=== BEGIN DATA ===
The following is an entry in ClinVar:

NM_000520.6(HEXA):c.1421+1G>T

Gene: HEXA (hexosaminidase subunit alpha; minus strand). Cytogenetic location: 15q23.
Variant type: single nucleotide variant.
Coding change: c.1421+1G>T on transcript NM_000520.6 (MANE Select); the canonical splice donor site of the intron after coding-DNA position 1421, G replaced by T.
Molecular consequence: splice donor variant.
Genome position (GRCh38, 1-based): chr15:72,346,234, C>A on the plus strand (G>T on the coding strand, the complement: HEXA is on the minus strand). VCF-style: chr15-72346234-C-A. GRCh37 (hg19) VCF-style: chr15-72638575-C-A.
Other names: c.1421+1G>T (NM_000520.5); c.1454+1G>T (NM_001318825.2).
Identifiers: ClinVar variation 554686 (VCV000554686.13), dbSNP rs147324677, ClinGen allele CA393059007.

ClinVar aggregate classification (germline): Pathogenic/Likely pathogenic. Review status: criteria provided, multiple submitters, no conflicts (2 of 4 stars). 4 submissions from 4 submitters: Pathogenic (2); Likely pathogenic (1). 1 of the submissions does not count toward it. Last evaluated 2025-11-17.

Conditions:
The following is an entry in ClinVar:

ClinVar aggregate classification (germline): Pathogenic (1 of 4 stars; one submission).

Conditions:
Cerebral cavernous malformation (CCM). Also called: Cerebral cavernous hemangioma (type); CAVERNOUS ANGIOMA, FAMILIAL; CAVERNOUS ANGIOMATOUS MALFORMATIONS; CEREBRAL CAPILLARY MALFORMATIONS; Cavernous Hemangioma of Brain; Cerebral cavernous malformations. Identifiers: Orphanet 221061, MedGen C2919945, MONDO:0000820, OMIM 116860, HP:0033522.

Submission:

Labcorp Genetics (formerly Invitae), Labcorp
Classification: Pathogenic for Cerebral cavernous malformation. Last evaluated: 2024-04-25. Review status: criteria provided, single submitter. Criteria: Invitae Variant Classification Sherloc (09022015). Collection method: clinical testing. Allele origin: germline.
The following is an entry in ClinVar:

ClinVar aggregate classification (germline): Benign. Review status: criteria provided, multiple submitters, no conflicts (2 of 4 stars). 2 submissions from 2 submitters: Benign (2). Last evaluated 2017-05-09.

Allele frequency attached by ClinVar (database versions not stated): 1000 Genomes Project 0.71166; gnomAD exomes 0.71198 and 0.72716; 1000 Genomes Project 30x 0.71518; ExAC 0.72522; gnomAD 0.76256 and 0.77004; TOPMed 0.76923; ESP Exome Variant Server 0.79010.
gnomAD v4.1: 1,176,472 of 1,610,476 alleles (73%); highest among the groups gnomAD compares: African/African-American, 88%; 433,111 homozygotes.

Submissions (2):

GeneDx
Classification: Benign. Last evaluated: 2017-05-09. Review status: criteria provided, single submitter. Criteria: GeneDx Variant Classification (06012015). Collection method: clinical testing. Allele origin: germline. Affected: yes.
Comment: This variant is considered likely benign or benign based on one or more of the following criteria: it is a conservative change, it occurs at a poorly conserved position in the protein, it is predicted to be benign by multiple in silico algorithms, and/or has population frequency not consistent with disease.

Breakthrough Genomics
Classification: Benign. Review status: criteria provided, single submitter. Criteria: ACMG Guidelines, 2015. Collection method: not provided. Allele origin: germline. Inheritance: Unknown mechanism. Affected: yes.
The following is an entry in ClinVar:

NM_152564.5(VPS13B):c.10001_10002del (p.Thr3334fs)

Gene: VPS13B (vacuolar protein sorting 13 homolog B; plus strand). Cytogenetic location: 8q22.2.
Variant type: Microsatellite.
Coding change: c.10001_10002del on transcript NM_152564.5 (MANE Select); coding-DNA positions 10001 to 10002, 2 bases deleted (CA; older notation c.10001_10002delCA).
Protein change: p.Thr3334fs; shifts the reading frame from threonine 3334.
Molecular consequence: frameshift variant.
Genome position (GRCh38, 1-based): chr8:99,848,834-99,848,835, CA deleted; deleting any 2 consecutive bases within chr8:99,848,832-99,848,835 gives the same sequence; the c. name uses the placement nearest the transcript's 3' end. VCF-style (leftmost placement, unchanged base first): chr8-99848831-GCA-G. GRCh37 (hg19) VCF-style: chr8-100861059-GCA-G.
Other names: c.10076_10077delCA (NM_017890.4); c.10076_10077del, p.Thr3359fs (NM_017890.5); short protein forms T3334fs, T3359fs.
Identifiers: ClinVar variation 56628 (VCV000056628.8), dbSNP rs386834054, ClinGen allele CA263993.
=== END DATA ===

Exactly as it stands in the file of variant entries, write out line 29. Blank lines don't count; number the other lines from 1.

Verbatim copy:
The following is an entry in ClinVar: